The reduction in the number of Americans with health insurance results mostly from declines in eligibility for Medicaid, the impact of the repeal of the individual mandate, and the net reduction to subsidies available for the purchase of individual insurance. The Office of the Actuary also determined that, in the individual insurance market, average net premiums for health insurance will rise slightly under the AHCA, but that out of pocket costs for those purchasing individual health insurance policies will soar by 61 percent by 2026. Additionally, the Office of the Actuary estimates that 3 million Americans will lose employer-sponsored health insurance by 2026, if the AHCA becomes law.
The Office of the Actuary is an independent technical adviser to both Congress and the President, and its work does not represent an official position of the Department of Health & Human Services or the Administration.
The American Health Care Act, as formally passed by the House of Representatives, still causes up to 23 million Americans to lose health care coverage, according to the score released by the bipartisan Congressional Budget Office. The score of the actual bill passed by the House, H.R. 1628, differs little than the CBO's score for the earlier, failed attempt to replace the Affordable Care Act. The Plain Facts reported on the CBO's preliminary analysis here. According to the revised analysis, in 2018, 14 million more people will be uninsured under H.R. 1628 than under the current Affordable Care Act. The number of uninsured Americans relative to the number projected under current law increases to 19 million in 2020 and 23 million in 2026. Also according to the CBO, under the AHCA, premiums for individual health insurance policies will increase about 20 percent in 2018 and five percent in 2019. However, starting in 2020, premiums for individual polices may start to decline. The CBO also determined that the House bill should reduce the federal deficit by about $1 trillion over the years 2017 through 2026, primarily through reductions in Medicaid spending and from the replacement of the Affordable Care Act subsidies for nongroup health insurance with new tax credits for nongroup health insurance. The accompany chart summarizes the CBO's estimates of the effect on the federal budget. Further, the respected Tax Policy Center estimates that the tax savings generated by the AHCA fall to the richest households, while the bottom 80 percent of households receive almost no relief. In fact, the Tax Policy Center estimates that the top 1 percent of taxpayers with the highest earnings (annual income of over $772,000) get a tax cut of $37,000 per year. The top 0.1 percent of taxpayers by income receive an annual tax cut of over $200,000. These households have an annual income over $3.9 million.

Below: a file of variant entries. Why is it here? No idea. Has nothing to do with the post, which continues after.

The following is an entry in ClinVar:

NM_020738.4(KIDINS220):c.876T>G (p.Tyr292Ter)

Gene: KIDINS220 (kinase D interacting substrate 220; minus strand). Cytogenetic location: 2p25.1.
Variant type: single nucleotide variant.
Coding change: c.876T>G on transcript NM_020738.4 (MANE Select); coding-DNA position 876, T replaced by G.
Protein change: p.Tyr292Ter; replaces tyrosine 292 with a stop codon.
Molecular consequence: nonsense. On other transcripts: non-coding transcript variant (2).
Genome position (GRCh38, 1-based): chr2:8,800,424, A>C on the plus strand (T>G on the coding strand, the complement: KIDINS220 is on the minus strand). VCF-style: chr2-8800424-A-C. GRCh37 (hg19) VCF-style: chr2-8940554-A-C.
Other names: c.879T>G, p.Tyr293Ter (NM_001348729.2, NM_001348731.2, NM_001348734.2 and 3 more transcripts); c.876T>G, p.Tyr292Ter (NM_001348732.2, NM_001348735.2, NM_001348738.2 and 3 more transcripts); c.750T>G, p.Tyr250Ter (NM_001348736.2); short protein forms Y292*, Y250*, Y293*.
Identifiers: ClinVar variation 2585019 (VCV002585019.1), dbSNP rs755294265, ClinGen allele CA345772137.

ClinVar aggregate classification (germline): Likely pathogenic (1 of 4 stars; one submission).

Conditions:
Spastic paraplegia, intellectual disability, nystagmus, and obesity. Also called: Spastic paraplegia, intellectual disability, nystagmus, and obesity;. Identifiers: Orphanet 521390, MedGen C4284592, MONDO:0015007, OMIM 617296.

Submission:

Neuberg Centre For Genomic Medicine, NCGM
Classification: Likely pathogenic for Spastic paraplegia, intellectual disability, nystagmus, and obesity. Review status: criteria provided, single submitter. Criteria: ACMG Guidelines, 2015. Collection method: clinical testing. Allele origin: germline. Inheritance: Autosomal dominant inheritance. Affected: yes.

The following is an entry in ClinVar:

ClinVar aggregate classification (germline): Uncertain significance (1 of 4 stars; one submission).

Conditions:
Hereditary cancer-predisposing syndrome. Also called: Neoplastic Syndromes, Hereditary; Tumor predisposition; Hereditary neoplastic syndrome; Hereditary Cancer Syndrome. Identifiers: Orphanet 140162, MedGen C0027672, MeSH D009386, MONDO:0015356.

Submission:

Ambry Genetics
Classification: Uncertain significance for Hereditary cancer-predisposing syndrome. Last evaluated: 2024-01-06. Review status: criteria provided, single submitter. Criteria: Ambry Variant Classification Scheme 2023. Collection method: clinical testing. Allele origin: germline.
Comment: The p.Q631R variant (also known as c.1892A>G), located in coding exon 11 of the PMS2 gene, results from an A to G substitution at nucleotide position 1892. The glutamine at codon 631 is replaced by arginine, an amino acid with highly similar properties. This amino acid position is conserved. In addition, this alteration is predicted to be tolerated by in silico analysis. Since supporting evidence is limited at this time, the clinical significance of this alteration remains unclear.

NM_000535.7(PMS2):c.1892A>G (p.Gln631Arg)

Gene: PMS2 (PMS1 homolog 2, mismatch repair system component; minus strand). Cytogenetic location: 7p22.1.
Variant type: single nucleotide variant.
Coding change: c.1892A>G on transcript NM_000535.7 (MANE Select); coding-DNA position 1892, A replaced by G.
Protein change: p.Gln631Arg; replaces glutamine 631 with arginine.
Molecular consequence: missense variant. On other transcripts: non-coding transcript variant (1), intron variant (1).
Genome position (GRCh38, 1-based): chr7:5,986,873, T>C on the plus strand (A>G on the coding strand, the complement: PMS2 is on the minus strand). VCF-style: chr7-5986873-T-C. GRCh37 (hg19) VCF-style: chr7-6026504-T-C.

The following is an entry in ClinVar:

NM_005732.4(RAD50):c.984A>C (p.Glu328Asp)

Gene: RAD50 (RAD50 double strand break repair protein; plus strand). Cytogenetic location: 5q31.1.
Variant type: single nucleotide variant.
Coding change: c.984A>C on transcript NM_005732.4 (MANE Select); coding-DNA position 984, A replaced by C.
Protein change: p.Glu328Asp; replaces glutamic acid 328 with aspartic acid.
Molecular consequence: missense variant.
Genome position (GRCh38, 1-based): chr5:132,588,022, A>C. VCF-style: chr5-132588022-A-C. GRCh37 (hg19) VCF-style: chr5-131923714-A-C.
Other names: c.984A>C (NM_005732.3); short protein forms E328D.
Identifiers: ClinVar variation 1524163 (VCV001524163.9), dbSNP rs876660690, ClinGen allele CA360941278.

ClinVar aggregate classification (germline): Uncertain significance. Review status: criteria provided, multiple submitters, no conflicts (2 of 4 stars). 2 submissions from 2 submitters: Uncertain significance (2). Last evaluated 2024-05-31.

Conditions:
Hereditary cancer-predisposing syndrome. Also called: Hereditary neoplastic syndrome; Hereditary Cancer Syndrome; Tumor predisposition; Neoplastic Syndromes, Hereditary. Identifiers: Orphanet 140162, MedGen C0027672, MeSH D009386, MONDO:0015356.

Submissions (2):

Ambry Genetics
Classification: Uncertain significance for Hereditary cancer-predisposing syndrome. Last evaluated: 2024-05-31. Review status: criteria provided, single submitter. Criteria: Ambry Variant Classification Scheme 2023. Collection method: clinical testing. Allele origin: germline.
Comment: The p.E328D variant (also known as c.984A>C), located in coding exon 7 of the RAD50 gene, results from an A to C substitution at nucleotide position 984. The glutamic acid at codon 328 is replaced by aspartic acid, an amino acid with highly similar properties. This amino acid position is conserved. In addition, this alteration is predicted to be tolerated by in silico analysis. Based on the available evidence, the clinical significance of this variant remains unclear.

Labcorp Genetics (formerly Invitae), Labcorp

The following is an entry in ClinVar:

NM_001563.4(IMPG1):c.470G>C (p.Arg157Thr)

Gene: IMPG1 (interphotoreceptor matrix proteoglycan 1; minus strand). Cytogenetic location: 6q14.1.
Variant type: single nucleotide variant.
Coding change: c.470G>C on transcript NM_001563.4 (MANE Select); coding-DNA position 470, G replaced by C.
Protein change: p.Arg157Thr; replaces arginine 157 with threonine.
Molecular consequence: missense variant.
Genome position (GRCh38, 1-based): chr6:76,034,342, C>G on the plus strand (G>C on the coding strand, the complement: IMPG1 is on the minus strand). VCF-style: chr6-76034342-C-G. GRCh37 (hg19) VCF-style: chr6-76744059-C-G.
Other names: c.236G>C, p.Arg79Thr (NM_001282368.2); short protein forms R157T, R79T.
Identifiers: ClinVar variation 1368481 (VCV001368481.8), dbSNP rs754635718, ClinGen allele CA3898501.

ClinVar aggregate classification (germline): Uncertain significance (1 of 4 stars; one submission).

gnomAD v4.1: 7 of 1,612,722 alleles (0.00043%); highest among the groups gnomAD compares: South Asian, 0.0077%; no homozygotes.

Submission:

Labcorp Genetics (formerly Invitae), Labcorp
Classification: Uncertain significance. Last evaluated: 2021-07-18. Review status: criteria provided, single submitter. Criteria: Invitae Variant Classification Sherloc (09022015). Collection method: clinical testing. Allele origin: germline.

Up to 24 million Americans will lose their insurance coverage under the American Health Care Act, according to the nonpartisan Congressional Budget Office. The CBO estimated that 14 million Americans will be uninsured in 2018 as a result of the AHCA. That number rises to 21 million in 2020 and 24 million by 2026. As to premiums, the CBO determined that, because of the AHCA, in the non-group market, "insurers would be allowed to generally charge five times more for older enrollees than younger ones rather than three times more as under current law, substantially reducing premiums for young adults and substantially raising premiums for older people." On average, premiums will increase through 2020 but begin to decrease thereafter.
More Americans believe the Democratic Party does a better job than the Republicans at the environment, health care, education and government spending. According to the respected Pew Research Center, almost 60 percent of Americans believe the Democrats better manage the environment. Additionally, the Democratic Party received better scores than the Republicans in health care, education, foreign policy, immigration and government spending.